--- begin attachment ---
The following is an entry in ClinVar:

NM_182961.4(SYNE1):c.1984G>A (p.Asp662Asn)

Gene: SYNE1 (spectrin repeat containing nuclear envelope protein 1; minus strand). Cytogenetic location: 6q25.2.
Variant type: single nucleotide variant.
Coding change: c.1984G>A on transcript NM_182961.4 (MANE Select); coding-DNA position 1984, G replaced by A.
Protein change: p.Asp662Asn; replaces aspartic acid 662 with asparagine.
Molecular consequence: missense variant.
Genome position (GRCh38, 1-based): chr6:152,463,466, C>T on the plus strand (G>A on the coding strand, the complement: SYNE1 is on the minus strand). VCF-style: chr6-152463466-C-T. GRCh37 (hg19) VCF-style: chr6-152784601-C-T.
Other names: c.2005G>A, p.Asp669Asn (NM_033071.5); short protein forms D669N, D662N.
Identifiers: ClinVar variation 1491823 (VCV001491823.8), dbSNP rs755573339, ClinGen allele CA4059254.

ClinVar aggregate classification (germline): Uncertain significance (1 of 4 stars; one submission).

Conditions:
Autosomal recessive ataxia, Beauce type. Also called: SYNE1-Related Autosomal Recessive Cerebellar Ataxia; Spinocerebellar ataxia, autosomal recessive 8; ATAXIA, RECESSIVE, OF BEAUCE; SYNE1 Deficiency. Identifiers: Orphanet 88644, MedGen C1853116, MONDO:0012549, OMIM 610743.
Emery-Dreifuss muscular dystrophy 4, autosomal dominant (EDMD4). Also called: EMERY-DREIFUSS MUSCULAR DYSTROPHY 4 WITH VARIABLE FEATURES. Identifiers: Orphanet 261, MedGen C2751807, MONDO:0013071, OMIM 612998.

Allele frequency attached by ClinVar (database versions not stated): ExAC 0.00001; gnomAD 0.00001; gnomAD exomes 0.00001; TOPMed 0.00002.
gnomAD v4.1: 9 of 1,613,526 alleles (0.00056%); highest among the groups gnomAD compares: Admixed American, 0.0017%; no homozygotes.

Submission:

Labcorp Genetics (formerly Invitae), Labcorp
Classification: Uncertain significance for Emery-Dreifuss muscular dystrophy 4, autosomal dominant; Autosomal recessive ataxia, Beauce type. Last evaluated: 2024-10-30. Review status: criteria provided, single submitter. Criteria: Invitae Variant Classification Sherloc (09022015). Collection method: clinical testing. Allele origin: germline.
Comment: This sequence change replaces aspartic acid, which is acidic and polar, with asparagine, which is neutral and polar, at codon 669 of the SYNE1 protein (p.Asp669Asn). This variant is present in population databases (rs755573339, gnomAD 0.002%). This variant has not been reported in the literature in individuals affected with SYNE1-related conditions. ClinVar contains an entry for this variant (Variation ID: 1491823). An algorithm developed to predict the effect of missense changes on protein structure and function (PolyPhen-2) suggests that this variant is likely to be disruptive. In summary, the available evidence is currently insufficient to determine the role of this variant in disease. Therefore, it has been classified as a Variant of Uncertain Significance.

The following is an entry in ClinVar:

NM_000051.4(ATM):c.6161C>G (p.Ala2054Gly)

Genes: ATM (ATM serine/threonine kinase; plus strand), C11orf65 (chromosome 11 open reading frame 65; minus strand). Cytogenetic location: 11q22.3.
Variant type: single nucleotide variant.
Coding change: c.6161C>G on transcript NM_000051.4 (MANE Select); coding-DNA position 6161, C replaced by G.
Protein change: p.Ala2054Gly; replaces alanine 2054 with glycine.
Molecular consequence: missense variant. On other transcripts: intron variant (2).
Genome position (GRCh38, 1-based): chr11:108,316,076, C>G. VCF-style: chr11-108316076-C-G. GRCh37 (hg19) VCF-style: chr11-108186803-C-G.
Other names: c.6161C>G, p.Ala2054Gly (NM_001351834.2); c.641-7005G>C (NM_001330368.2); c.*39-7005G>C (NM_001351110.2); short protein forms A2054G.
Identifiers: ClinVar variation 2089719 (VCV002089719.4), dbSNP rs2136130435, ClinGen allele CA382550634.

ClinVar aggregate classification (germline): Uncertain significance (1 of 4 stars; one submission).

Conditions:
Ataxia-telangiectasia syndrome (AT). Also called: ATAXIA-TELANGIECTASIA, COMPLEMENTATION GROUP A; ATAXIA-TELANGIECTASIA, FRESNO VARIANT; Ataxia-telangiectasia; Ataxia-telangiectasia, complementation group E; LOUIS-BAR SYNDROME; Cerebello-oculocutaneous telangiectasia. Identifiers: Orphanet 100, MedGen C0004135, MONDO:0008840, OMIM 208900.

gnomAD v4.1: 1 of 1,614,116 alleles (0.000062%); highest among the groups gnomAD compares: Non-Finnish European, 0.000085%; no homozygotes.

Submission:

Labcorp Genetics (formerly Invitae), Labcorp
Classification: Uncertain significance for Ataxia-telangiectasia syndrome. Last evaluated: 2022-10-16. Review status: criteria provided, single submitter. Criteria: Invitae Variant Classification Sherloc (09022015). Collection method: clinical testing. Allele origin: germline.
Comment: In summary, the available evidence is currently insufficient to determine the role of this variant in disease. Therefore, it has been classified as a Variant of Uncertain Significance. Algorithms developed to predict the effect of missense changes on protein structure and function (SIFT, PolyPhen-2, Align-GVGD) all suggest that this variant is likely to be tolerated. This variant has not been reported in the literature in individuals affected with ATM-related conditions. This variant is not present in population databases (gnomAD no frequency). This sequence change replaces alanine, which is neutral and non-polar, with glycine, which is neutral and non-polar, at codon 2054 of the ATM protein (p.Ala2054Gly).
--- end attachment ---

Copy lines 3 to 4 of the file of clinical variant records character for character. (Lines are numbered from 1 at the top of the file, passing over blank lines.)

Gene: SYNE1 (spectrin repeat containing nuclear envelope protein 1; minus strand). Cytogenetic location: 6q25.2.
Variant type: single nucleotide variant.